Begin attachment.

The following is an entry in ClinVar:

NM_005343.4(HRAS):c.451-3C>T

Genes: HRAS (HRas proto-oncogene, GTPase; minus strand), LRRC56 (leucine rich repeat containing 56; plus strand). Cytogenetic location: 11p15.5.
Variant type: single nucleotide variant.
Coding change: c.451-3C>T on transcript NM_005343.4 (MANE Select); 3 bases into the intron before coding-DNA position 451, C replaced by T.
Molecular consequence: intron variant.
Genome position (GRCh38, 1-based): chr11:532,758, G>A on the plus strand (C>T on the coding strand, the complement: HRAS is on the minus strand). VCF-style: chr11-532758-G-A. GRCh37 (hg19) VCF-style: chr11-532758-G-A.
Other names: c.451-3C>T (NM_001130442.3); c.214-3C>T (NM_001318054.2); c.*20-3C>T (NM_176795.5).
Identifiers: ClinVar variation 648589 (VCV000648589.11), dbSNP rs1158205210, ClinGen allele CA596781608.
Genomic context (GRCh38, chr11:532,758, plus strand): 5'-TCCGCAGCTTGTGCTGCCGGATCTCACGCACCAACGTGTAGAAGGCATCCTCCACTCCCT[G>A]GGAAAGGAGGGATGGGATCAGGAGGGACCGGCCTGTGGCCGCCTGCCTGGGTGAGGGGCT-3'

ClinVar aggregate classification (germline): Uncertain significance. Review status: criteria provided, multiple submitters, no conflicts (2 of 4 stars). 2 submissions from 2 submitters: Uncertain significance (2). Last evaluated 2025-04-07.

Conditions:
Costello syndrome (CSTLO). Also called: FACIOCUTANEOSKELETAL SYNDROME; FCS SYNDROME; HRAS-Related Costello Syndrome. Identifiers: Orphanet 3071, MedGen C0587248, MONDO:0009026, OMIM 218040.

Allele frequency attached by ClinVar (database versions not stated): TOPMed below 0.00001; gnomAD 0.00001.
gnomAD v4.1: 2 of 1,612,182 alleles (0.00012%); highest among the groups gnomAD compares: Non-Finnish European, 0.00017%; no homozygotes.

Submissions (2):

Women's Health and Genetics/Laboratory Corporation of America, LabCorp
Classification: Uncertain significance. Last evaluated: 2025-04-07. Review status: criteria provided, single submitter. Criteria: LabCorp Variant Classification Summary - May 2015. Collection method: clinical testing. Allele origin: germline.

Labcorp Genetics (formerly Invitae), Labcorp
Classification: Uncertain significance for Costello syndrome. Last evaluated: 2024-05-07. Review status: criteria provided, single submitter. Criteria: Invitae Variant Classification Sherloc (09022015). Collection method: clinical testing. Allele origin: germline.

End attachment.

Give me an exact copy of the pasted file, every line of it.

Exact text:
The following is an entry in ClinVar:

NM_005343.4(HRAS):c.451-3C>T

Genes: HRAS (HRas proto-oncogene, GTPase; minus strand), LRRC56 (leucine rich repeat containing 56; plus strand). Cytogenetic location: 11p15.5.
Variant type: single nucleotide variant.
Coding change: c.451-3C>T on transcript NM_005343.4 (MANE Select); 3 bases into the intron before coding-DNA position 451, C replaced by T.
Molecular consequence: intron variant.
Genome position (GRCh38, 1-based): chr11:532,758, G>A on the plus strand (C>T on the coding strand, the complement: HRAS is on the minus strand). VCF-style: chr11-532758-G-A. GRCh37 (hg19) VCF-style: chr11-532758-G-A.
Other names: c.451-3C>T (NM_001130442.3); c.214-3C>T (NM_001318054.2); c.*20-3C>T (NM_176795.5).
Identifiers: ClinVar variation 648589 (VCV000648589.11), dbSNP rs1158205210, ClinGen allele CA596781608.
Genomic context (GRCh38, chr11:532,758, plus strand): 5'-TCCGCAGCTTGTGCTGCCGGATCTCACGCACCAACGTGTAGAAGGCATCCTCCACTCCCT[G>A]GGAAAGGAGGGATGGGATCAGGAGGGACCGGCCTGTGGCCGCCTGCCTGGGTGAGGGGCT-3'

ClinVar aggregate classification (germline): Uncertain significance. Review status: criteria provided, multiple submitters, no conflicts (2 of 4 stars). 2 submissions from 2 submitters: Uncertain significance (2). Last evaluated 2025-04-07.

Conditions:
Costello syndrome (CSTLO). Also called: FACIOCUTANEOSKELETAL SYNDROME; FCS SYNDROME; HRAS-Related Costello Syndrome. Identifiers: Orphanet 3071, MedGen C0587248, MONDO:0009026, OMIM 218040.

Allele frequency attached by ClinVar (database versions not stated): TOPMed below 0.00001; gnomAD 0.00001.
gnomAD v4.1: 2 of 1,612,182 alleles (0.00012%); highest among the groups gnomAD compares: Non-Finnish European, 0.00017%; no homozygotes.

Submissions (2):

Women's Health and Genetics/Laboratory Corporation of America, LabCorp
Classification: Uncertain significance. Last evaluated: 2025-04-07. Review status: criteria provided, single submitter. Criteria: LabCorp Variant Classification Summary - May 2015. Collection method: clinical testing. Allele origin: germline.

Labcorp Genetics (formerly Invitae), Labcorp
Classification: Uncertain significance for Costello syndrome. Last evaluated: 2024-05-07. Review status: criteria provided, single submitter. Criteria: Invitae Variant Classification Sherloc (09022015). Collection method: clinical testing. Allele origin: germline.